The purpose of this book is not to convince the reader to adopt Kubernetes but to provide a detailed overview of its features. The objective is to cover all aspects behind Kubernetes, from its very basic to advanced features. The book has just enough theory for the reader to understand the principles behind each topic. Still, it won’t go into detail about how to build an image, what is container registry, and how to write Dockerfile. If that’s not the case, the reader might want to postpone reading this and learn at least basic container operations. This book is about things that happen after you built your images and stored them in a registry.

https://leanpub.com/u/vfarcic
https://leanpub.com/u/vfarcic

About the Reader

This book is for professionals experienced with Docker, looking to get a detailed overview of the basics to the advanced features of Kubernetes.

Thanks to this book, the reader will:

  • Understand how to use the tools not only from the official project but also from the full range of third-party add-ons
  • Learn how to create a pod, how to Scale Bids with Replica Sets, and how to install both Kubectl and Minikube
  • Explore the meaning of terms such as container scheduler and Kubernetes
  • Discover how to create a local Kubernetes cluster and what to do with it

The DevOps 2.4 Toolkit – Continuous Deployment: Kubernetes by Viktor Farcic 

This book aims to explore continuous delivery and deployment inside Kubernetes clusters and set a few guidelines.

The first guideline is that all the examples will be tested on the most commonly-used platforms. Minikube and Docker for Mac or Windows are undoubtedly there for those who prefer to use Docker locally.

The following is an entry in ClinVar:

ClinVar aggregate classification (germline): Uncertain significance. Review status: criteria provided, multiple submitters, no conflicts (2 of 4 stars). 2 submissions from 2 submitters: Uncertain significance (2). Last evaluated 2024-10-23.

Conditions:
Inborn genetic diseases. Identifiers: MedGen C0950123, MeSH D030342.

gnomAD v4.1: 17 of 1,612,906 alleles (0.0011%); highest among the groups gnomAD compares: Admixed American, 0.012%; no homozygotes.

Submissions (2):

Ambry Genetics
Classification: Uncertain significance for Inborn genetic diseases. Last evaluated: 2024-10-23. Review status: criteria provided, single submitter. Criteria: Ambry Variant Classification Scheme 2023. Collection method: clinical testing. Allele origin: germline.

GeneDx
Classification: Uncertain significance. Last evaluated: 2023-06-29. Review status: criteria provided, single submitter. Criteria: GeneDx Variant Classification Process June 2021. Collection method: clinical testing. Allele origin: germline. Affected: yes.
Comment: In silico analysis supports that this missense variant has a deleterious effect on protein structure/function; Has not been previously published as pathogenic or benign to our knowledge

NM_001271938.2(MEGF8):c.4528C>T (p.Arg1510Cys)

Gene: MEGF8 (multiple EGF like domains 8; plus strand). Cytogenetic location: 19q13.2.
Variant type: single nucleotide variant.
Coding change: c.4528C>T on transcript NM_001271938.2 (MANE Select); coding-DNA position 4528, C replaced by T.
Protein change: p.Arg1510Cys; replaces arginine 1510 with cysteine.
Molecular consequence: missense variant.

https://www.linkedin.com/in/viktorfarcic/?originalSubdomain=es

AWS is the biggest hosting provider, so Kubernetes Operations (kops) is included as well.

Managed Kubernetes clusters are included as well. Google Kubernetes Engine (GKE) is the most stable and features rich managed Kubernetes solution. Adding GKE to the mix means that Azure Container Service (AKS) and Amazon’s Elastic Container Service (EKS) are included as well so that the reader can have the “big trio” of the hosting vendors that offer managed Kubernetes. 

Finally, a possible on-prem solution should be included, as well. Since OpenShift excels in that area, the choice was relatively easy.

The author decides to test everything in minikube and Docker for Mac locally, AWS with kops as the representative of a cluster in the cloud, GKE for managed Kubernetes clusters, and OpenShift (with minishift) as a potential on-prem solution, which constitutes in itself a real challenge. Still, making sure that all the examples work with all platforms and solutions should provide some useful insights.

To summarize the guidelines, the book has to explore continuous delivery and deployment in Kubernetes using Jenkins. All the examples have to be tested in minikube, Docker for Mac (or Windows), AWS with kops, GKE, and OpenShift with minishift, and EKS.

How to achieve a High Availability platform without affecting its functional flow? Learn everything from a high-level plan based on the benefits of virtualized environments on our blog post From a Non Fault Tolerant Architecture to High Availability